The goal of every EIGRP router is to form an adjacency with a neighboring EIGRP router.  Once this adjacency has been formed, the router will receives EIGRP updates from it’s peer router.  The updates can then be processed ,along with the metric to get to the peering router, to determine a distance to the prefix learned in the advertisement.

Feasible Distance (FD)
Of all of the paths learned to each given prefix, one will be picked as the ‘best’ path.  This metric associated with this best path is known as the ‘feasible distance’.  Basically, the router just picks the lowest cost path and makes that the FD. 

Advertised Distance (AD)
The advertised distance is the metric from the neighbor advertising the prefix, to the prefix.  That is, the feasible distance minus the cost to get to the neighbor you heard the advertisement from. 

Feasibility Condition (FC)
The feasibility condition states that a route may become a feasible successor route if the advertised distance is less than the feasible distance. 

Successor
A successor is the best route to a prefix

Feasible Successor
A feasible successor is a route that matches the feasibility condition and can be used as a backup route. 

Unfortunately, we need to go a little but further down the rabbit hole to fully understand EIGRP. To do that, we need to understand the metric that EIGRP uses. The metric itself is rather complicated, but if you assume the use of default values, one can size the formula down to this…

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Let’s take a look at our example to clarify things.  So here is the output of the EIGRP topology table on router5…

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Using that formula, let’s make sure we understand where the metric are coming from that EIGRP is reporting.  For instance, let’s examine the prefix 10.0.0.0 /29.  Note that the EIGRP topology table is showing 2 successors for the prefix, with two next hops that have matching metrics.  If the metrics weren’t a dead match for each other, we wouldn’t have 2 successors (in most cases, more on that later).  The topology table is reporting a feasible distance of 33280 and a advertised distance of 30720 for both paths to that prefix.  Let’s break down the math to see where that comes from.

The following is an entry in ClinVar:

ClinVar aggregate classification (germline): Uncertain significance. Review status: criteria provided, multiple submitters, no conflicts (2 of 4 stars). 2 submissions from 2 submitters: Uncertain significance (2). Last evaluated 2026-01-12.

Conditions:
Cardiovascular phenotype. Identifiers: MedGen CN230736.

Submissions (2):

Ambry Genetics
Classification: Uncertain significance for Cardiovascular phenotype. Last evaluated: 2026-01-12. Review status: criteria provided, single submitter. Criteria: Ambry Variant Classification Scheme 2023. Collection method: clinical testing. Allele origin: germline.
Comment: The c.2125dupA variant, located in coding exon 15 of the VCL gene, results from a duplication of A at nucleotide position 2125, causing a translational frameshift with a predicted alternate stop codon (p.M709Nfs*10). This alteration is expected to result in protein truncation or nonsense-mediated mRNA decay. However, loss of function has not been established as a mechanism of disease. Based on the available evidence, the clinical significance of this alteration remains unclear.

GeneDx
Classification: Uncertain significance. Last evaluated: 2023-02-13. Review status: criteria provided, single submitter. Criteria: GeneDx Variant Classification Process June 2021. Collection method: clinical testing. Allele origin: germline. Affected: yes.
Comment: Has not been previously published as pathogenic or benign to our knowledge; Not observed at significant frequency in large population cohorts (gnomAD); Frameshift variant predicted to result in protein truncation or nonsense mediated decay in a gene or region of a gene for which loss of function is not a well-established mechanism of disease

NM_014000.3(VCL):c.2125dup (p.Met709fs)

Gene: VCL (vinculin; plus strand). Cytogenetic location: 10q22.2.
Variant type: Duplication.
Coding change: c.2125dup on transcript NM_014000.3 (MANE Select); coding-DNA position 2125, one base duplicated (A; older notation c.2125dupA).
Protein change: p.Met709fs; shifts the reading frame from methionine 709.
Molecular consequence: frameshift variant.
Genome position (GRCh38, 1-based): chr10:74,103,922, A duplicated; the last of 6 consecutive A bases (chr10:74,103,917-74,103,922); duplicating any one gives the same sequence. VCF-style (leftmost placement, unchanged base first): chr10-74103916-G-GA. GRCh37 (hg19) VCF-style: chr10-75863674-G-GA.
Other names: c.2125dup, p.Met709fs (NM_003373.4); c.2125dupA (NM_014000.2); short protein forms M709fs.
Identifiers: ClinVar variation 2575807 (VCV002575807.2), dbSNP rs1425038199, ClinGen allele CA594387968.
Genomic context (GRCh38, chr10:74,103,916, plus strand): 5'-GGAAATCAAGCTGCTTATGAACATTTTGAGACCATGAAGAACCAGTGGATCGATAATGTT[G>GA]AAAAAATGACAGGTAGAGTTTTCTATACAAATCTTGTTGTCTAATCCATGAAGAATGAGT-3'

Recall, we really only need to come up with two variables to solve the equation, the minimum bandwidth along the entire path and the sum of all interface delays.  Our lab topology currently uses fast Ethernet interfaces with the default delay and speed configuration, so the path looks something like this…

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The information on the delay as well as the interface speed can be shown using the ‘show interface <interface>’ command.  Here we see the speed and delay of an interface on router5…

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Note: The delay can be statically set on an interface (we’ll do that later).  However, when you set the delay you are setting it in ‘tens of microseconds’ which are not the same as the usec metric.  If you set the delay to 50 on an interface, it will be 500 usec.  It’s good practice to verify what was set with the show interface command to make sure it’s what you think you configured. 

So, we can see here the the minimum bandwidth is 100 meg (100000 Kb) on any of the given links.  So there is out first variable, our second variable is the sum of the interface delays which we can see would equal 300 usecs.  Plug those into the formula…

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and we get a metric of 33280.  So that’s our feasible distance, how about our advertised distance?  Recall that the advertised distance is the metric a router hears advertised by it’s neighbor not including the cost to get to the neighbor.  In this case, that would mean that we’d just remove the delay of router5’s interface and run the equation again…